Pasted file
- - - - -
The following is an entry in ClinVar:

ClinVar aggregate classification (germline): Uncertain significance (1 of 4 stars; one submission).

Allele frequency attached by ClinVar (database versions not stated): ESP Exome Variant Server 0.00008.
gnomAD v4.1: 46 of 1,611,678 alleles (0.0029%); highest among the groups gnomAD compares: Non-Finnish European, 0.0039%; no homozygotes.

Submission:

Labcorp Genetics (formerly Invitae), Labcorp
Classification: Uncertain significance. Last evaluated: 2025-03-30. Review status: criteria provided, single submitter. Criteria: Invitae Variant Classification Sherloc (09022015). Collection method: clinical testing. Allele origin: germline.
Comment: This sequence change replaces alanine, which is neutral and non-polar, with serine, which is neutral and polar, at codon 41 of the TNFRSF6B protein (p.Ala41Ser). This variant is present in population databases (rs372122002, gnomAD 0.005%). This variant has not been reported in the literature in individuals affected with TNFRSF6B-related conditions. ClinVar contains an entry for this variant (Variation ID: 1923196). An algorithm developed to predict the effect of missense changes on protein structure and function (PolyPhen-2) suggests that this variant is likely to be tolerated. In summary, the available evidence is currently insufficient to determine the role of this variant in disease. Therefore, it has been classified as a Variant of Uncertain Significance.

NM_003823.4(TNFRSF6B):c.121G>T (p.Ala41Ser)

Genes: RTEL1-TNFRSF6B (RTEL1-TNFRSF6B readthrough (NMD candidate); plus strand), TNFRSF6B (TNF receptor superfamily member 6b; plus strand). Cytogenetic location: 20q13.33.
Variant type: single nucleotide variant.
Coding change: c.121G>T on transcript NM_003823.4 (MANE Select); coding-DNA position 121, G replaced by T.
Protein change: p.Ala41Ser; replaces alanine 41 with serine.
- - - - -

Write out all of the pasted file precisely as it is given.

The following is an entry in ClinVar:

ClinVar aggregate classification (germline): Uncertain significance (1 of 4 stars; one submission).

Allele frequency attached by ClinVar (database versions not stated): ESP Exome Variant Server 0.00008.
gnomAD v4.1: 46 of 1,611,678 alleles (0.0029%); highest among the groups gnomAD compares: Non-Finnish European, 0.0039%; no homozygotes.

Submission:

Labcorp Genetics (formerly Invitae), Labcorp
Classification: Uncertain significance. Last evaluated: 2025-03-30. Review status: criteria provided, single submitter. Criteria: Invitae Variant Classification Sherloc (09022015). Collection method: clinical testing. Allele origin: germline.
Comment: This sequence change replaces alanine, which is neutral and non-polar, with serine, which is neutral and polar, at codon 41 of the TNFRSF6B protein (p.Ala41Ser). This variant is present in population databases (rs372122002, gnomAD 0.005%). This variant has not been reported in the literature in individuals affected with TNFRSF6B-related conditions. ClinVar contains an entry for this variant (Variation ID: 1923196). An algorithm developed to predict the effect of missense changes on protein structure and function (PolyPhen-2) suggests that this variant is likely to be tolerated. In summary, the available evidence is currently insufficient to determine the role of this variant in disease. Therefore, it has been classified as a Variant of Uncertain Significance.

NM_003823.4(TNFRSF6B):c.121G>T (p.Ala41Ser)

Genes: RTEL1-TNFRSF6B (RTEL1-TNFRSF6B readthrough (NMD candidate); plus strand), TNFRSF6B (TNF receptor superfamily member 6b; plus strand). Cytogenetic location: 20q13.33.
Variant type: single nucleotide variant.
Coding change: c.121G>T on transcript NM_003823.4 (MANE Select); coding-DNA position 121, G replaced by T.
Protein change: p.Ala41Ser; replaces alanine 41 with serine.